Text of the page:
Neither the father, nor the brothers, nor the young man himself realised that the Lord had once again gathered together those of the same blood under one roof. But the father had to shed many tears because of the sons known to him, because he found that they had forgotten his teaching, had become greedy and hard-hearted, without faith in God, but with many idolatries in their hearts: pride, avarice and lust were their gods and they would not listen to anything which was not human profit. The stranger, instead, approached the Lord more and more, and he became just, kind, loving and obedient. His brothers hated him, because their father loved him, although he was a stranger. But he forgave them and loved them, because he had understood that peace is to be found in love.
One day the father, who was disgusted with the behaviour of his sons, said: “You have taken no interest in your mother's relatives, and not even in your brother. You remind me of the behaviour of Jacob's sons towards their brother Joseph. I want to go to that country to find out about him. I may find him and be comforted by him.” And he took leave both of the sons known to him and of the young stranger, whom he gave a sum of money that he might go back to the place from which he had come and start a little business there.
When he arrived in the country of his dead wife, her relatives told him that the forsaken son had changed his original name Moses into Manasseh, because by his birth he had really made his father forget that he was a just man, as he had abandoned his child.
“Do not do me wrong! I was told that all traces of the boy had been lost, and I did not even hope to find any of you. But tell me. What is he like? Has he grown into a strong man? Is he like his mother who died in giving birth to him? Is he kind? Does he love me?”
“He is strong, indeed, and he is as handsome as his mother was beautiful, but his eyes are dark. And on his side he has the same birthmark as his mother. And he has a slight lisp, like you. He was grown up when he left here, exacerbated by his fate, as he doubted his mother's modesty and he bore you ill-will. He would have been kind if he had had no ill-will in his soul. He went across mountains and rivers as far as Trapetius to... “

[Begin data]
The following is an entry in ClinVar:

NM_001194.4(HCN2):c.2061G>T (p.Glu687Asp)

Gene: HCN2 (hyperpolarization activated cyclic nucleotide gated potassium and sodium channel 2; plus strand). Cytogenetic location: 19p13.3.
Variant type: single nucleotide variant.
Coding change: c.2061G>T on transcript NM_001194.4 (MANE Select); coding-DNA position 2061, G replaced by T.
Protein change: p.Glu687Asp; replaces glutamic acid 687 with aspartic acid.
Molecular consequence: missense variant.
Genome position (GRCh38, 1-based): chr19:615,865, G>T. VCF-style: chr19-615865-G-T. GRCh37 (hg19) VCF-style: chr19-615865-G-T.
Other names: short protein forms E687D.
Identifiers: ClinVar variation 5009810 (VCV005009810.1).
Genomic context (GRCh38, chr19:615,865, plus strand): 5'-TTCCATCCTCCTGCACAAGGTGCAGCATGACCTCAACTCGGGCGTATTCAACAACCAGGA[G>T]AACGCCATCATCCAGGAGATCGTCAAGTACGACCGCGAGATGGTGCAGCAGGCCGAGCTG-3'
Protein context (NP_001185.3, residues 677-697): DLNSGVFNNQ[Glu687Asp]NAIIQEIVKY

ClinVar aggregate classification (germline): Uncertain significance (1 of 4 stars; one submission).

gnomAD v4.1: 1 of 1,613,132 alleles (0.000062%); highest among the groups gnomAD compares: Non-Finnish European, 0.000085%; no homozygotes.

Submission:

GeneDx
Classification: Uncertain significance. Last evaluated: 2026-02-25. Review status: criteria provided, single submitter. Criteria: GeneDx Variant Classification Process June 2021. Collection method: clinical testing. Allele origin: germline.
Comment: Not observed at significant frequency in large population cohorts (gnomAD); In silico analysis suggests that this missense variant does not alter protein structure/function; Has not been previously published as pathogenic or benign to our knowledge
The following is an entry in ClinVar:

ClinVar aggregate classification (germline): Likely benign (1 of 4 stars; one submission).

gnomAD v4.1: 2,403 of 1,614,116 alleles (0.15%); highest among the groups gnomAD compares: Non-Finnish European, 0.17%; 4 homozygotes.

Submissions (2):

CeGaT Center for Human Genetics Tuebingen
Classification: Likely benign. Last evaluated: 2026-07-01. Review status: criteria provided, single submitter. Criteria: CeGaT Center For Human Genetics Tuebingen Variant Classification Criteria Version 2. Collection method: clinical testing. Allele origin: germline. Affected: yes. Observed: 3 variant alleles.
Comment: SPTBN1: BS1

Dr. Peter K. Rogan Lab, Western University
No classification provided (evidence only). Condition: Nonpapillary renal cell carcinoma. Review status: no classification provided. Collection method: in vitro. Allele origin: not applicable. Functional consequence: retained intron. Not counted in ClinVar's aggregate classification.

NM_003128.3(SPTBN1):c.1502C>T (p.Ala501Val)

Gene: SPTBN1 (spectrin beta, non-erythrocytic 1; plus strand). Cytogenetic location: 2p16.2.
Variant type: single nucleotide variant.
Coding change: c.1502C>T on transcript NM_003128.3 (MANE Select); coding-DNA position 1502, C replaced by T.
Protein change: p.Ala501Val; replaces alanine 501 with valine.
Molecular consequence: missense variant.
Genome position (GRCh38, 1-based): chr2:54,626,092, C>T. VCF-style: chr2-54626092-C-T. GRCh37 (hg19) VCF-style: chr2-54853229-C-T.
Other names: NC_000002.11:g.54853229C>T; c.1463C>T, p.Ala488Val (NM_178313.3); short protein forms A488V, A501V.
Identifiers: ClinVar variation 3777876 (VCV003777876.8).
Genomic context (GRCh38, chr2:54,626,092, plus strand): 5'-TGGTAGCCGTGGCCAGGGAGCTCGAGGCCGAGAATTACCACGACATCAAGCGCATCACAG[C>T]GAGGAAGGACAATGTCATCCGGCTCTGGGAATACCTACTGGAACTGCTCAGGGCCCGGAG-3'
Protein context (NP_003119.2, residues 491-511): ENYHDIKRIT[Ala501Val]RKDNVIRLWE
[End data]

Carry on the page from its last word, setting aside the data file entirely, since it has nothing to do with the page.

“Did you say Trapetius? In Synopy? Tell me! I was there and I met a young man with a slight lisp, he was alone and sad, and he was so kind although he appeared to be rather harsh. Was it him? Tell me!”
“Perhaps it was. Look for him. On his right hand side he has a dark birthmark in relief, as your wife had.”
The man departed at once, hoping to find the stranger in his house. But he had left to go back to the colony of Synopy. And the man followed him... He found him. He made him go to his house to examine his side. He identified him. He fell on his knees praising God Who had restored his son to him, a son who was much better than the others who were becoming more and more brutish, whereas this one had become more and more holy during the months which had intervened. And he said to his good son: “You will have the share of your brothers because, without being loved by anyone, you have become more just than they are.”
Was it not fair? It was. I solemnly tell you that those are true sons of God who, although rejected by the world, despised, hated, insulted, forsaken as if they were illegitimate children, considered a disgrace and calamity, know how to surpass the sons who grew up at home but rebelled against its laws. The fact that one comes from Israel does not entitle one to enter Heaven, neither is that destiny guaranteed by the fact that one is a Pharisee, a scribe or a doctor. It is necessary to have good will and follow the Doctrine of love generously, becoming new in it and children of God in spirit and truth through it. You, who are listening to Me, must bear in mind that many who feel safe in Israel will be supplanted by those whom they consider publicans, prostitutes, Gentiles, pagans and galley-slaves. The Kingdom of Heaven belongs to those who can put new vigour and faith into their lives by accepting Truth and Love."
Jesus turns round and goes towards the group of sick proselytes. "Can you believe what I said?" He asks in a loud voice.
"Yes, Lord!" they reply in chorus.
"Do you want to accept Truth and Love?"
"If I gave you nothing but that, would you be satisfied?"
"Lord, You know what we need most. Give us Your peace and eternal Life above all."
"Stand up and go and praise the Lord! You are all cured in the holy Name of God."
And He quickly turns His steps towards the nearest gate, mingling in the crowds who have filled up Jerusalem, before the excitement and amazement in the Court of Pagans becomes a delirious search for Him.
The bewildered apostles lose sight of Him. Only Marjiam, who never let go the hem of His mantle, is running happily beside Him and says: "Thank You so much, Master! Thanks, on behalf of John! I wrote everything while You were speaking. I have only to add the miracle. Oh! It's wonderful! Just for him! It will make him so happy!..."